Although the mechanisms have been documented through which women’s experiences with coerced or forced sexual initiation and sexual IPV lead to increased risk for HIV infection, significant variation exists in the measurement of sexual IPV or more globally, forced sex. These differences in measurement may have an effect on observed and unobserved associations with HIV risk.

Since forced or coercive sex occurs on a continuum of severity, reporting prevalence estimates and potential associations using behaviorally specific measures and clarifying the type of force involved has become increasingly important [7, 1420]. “Psychological coercion” might include continual nagging and pressuring; false promises; threats to end the relationship or withhold resources. “Physical force” could refer to unwanted, rough sex; sex obtained through threat of a beating or threat with a weapon; physical coercion through holding down; or actual beatings prior, during or after unwanted sex [2123]. Categories to classify these measures may include actual physical force, overt threats, and ongoing intimidation (Table 1). The overlapping nature of these categories provides an indication of varying levels of severity experienced by some women.
Table 1

Classification of forced or coerced sex

Categories

Subcategories

Examples

Psychological coercion

Ongoing intimidation

Overt threats

Continual nagging

Continual pressuring

Threats to end relationship

Threats to withhold resources

Threats of injury through beating or use of weapon

Physical force

 

Actual physical forced sex

Unwanted rough sex

Physical coercion through holding down and actual beatings

Administering alcohol and drugs to obtain sex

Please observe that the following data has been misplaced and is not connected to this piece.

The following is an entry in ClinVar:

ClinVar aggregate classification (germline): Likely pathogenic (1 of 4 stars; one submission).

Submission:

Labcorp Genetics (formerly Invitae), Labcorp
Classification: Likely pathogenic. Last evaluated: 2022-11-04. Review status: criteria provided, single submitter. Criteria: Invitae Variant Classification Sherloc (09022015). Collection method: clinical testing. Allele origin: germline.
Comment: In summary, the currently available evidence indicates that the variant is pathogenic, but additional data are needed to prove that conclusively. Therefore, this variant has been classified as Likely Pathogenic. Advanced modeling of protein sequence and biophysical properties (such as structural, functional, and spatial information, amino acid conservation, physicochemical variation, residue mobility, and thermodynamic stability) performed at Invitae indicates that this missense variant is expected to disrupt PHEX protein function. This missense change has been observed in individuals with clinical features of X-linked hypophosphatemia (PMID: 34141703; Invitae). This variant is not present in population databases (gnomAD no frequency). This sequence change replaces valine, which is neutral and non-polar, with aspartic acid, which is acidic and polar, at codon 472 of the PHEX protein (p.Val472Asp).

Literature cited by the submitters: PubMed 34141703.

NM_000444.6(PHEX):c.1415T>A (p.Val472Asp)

The construct of sexual coercion, not specific to type of perpetrator, has been historically assessed using the Sexual Experiences Survey (SES) [24]. The SES asks about different forms of coercion, including examples of physical force such as “holding you down” and examples of nonphysical force such as “threatened to end your relationship” but the SES is usually used for sexual assault by any type of perpetrator [24]. The Revised Wyatt Sex History Questionnaire’s (WSHQ-R) adult sexual abuse section has also been used worldwide to assess the frequency and circumstances of both consensual and non-consensual sex by an intimate partner as they relate specifically to HIV/STI transmission [25]. The WHSQ-R is unique as a structured interview that includes open and closed ended items as well as the use of show cards to control for literacy and response bias to socially unacceptable questions. More recently, the 2002 and 2006–2010 National Survey of Family Growth Survey (NSFG) integrated behaviorally specific measures of coerced and forced sex into their assessment of sexual violence [26, 27]. These measures include: “being pressured into it by his words or actions, but without threats of harm”; “told the relationship would end if you didn’t have sex”; “threatened with physical hurt or injury”; “physically hurt or injured”; and “physically held down”. And, although the Revised Conflict Tactics Scale’s (CTS-2) sexual coercion subscale [28] and the Severity of Violence Against Women Scale (SVAWS) [29] characterize sexual IPV on levels of coercion and force (e.g., insistence, threats of force, actual force), they are limited in that behaviorally specific questions are reserved for incidents involving physical force. Other validated scales used to assess sexual IPV have yet to integrate either varying levels of coercion or behaviorally specific acts (e.g., Measure of Wife Abuse, the National Health and Social Life Survey).